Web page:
- limitation on movement
- use of MSF identification
In medium risk situations, personnel are often required to report their movements and positions and to carry communications devices such as radios or mobile phones.
In some contexts, limitations regarding personal conduct and access to the local community exist. Furthermore, consumption of alcohol and the choice of clothing can be restricted as these can influence the security risks for you and/or the MSF project.
When working in an MSF project, you will be perceived as a representative of MSF and your words and actions will have an impact on your own and your team’s security. There is no time off from this responsibility.
On missions with a high risk-level, your movements may be severely restricted, and you will be required to follow very specific instructions and procedures.
In some situations, you may have to temporarily suspend your activities and travel to a safer location. In most cases, once the situation settles down, you will be able to return to your work.
Finally, in extreme situations, insecurity may not allow you to leave a location, even though you may desperately want to leave. In these situations, it may be safer to stay put than to evacuate.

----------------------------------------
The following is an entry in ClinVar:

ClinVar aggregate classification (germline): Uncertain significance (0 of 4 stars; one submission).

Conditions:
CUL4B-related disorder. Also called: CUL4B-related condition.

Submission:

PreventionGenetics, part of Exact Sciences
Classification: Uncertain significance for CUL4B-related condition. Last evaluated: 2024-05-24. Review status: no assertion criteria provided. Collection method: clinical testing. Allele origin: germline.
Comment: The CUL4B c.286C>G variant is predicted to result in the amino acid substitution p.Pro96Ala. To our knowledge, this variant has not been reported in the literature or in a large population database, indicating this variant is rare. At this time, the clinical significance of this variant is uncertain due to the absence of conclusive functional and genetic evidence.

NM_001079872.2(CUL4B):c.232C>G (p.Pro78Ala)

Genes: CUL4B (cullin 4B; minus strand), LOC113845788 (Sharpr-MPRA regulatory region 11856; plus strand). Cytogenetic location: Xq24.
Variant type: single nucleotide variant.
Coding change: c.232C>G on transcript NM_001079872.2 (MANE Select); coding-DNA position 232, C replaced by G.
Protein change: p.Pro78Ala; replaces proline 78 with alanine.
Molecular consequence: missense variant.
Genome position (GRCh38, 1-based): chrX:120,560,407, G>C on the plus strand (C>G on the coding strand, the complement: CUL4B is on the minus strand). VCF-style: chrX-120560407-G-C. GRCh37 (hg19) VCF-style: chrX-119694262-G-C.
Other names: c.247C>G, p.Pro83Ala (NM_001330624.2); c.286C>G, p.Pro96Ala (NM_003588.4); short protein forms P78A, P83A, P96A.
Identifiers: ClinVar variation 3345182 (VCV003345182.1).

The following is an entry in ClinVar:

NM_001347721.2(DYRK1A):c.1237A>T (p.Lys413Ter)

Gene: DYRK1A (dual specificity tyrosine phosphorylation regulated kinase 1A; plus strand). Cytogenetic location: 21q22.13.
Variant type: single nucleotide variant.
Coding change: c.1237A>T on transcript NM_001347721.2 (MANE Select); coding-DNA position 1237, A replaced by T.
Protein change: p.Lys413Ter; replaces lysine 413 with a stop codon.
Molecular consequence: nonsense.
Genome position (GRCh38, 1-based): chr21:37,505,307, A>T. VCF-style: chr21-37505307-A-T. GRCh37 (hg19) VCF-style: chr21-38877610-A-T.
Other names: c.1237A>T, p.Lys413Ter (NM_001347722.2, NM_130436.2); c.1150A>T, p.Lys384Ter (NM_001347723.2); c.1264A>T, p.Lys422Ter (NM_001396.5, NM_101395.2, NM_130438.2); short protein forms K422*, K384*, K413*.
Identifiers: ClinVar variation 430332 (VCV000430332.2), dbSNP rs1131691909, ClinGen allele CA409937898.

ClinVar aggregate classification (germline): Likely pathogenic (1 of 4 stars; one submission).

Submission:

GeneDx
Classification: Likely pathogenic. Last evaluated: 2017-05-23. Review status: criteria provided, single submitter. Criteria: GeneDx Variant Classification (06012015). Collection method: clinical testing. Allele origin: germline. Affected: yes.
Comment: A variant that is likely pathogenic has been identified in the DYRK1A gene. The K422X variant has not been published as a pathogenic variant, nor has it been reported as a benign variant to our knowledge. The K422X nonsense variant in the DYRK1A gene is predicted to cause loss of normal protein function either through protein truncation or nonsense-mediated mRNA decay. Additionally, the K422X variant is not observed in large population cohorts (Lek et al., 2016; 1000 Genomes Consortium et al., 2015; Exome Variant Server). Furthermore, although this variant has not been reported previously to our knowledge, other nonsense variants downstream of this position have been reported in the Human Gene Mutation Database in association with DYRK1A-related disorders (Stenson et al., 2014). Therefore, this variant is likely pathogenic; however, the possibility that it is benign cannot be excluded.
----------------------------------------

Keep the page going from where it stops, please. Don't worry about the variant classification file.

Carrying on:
Chain of responsibility
Field workers must abide by security rules and procedures throughout their mission. There is a clear chain of responsibility regarding security management.
The project coordinator is responsible for managing team security at the project level. The head of mission is responsible for security management for the entire MSF mission in a specific country and overall responsibility lies with staff at headquarters.
Medical doctors, and sometimes nurses, may share responsibility for the health of other field workers with the medical coordinator who is based in the capital. Team members must respect and follow their instructions.
The elaborate risk management policy and procedures of MSF constitutes a responsibility shared by the staff member and the organisation.
In addition to this shared responsibility, every staff member must be able to assess the potentially negative impact of their words or actions, for themselves and for others, as a function of their role in the field.